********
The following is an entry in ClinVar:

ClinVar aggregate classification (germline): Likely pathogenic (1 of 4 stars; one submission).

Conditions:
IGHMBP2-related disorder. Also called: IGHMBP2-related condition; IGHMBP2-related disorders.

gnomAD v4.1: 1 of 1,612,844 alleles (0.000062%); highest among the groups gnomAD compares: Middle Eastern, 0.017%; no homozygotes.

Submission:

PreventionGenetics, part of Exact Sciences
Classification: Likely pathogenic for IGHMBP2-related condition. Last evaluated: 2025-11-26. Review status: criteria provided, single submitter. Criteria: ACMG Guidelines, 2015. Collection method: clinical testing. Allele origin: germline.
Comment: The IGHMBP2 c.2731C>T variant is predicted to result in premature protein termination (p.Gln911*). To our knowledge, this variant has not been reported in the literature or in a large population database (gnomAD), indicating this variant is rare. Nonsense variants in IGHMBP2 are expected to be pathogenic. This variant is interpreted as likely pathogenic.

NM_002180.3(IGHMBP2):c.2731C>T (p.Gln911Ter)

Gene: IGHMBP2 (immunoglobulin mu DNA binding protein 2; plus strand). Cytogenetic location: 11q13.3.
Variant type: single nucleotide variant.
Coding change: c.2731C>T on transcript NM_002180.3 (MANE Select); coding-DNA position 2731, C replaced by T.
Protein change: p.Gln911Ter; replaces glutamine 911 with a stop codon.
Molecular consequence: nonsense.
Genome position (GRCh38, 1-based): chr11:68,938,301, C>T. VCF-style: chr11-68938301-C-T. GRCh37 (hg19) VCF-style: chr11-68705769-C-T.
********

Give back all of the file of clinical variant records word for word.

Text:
The following is an entry in ClinVar:

ClinVar aggregate classification (germline): Likely pathogenic (1 of 4 stars; one submission).

Conditions:
IGHMBP2-related disorder. Also called: IGHMBP2-related condition; IGHMBP2-related disorders.

gnomAD v4.1: 1 of 1,612,844 alleles (0.000062%); highest among the groups gnomAD compares: Middle Eastern, 0.017%; no homozygotes.

Submission:

PreventionGenetics, part of Exact Sciences
Classification: Likely pathogenic for IGHMBP2-related condition. Last evaluated: 2025-11-26. Review status: criteria provided, single submitter. Criteria: ACMG Guidelines, 2015. Collection method: clinical testing. Allele origin: germline.
Comment: The IGHMBP2 c.2731C>T variant is predicted to result in premature protein termination (p.Gln911*). To our knowledge, this variant has not been reported in the literature or in a large population database (gnomAD), indicating this variant is rare. Nonsense variants in IGHMBP2 are expected to be pathogenic. This variant is interpreted as likely pathogenic.

NM_002180.3(IGHMBP2):c.2731C>T (p.Gln911Ter)

Gene: IGHMBP2 (immunoglobulin mu DNA binding protein 2; plus strand). Cytogenetic location: 11q13.3.
Variant type: single nucleotide variant.
Coding change: c.2731C>T on transcript NM_002180.3 (MANE Select); coding-DNA position 2731, C replaced by T.
Protein change: p.Gln911Ter; replaces glutamine 911 with a stop codon.
Molecular consequence: nonsense.
Genome position (GRCh38, 1-based): chr11:68,938,301, C>T. VCF-style: chr11-68938301-C-T. GRCh37 (hg19) VCF-style: chr11-68705769-C-T.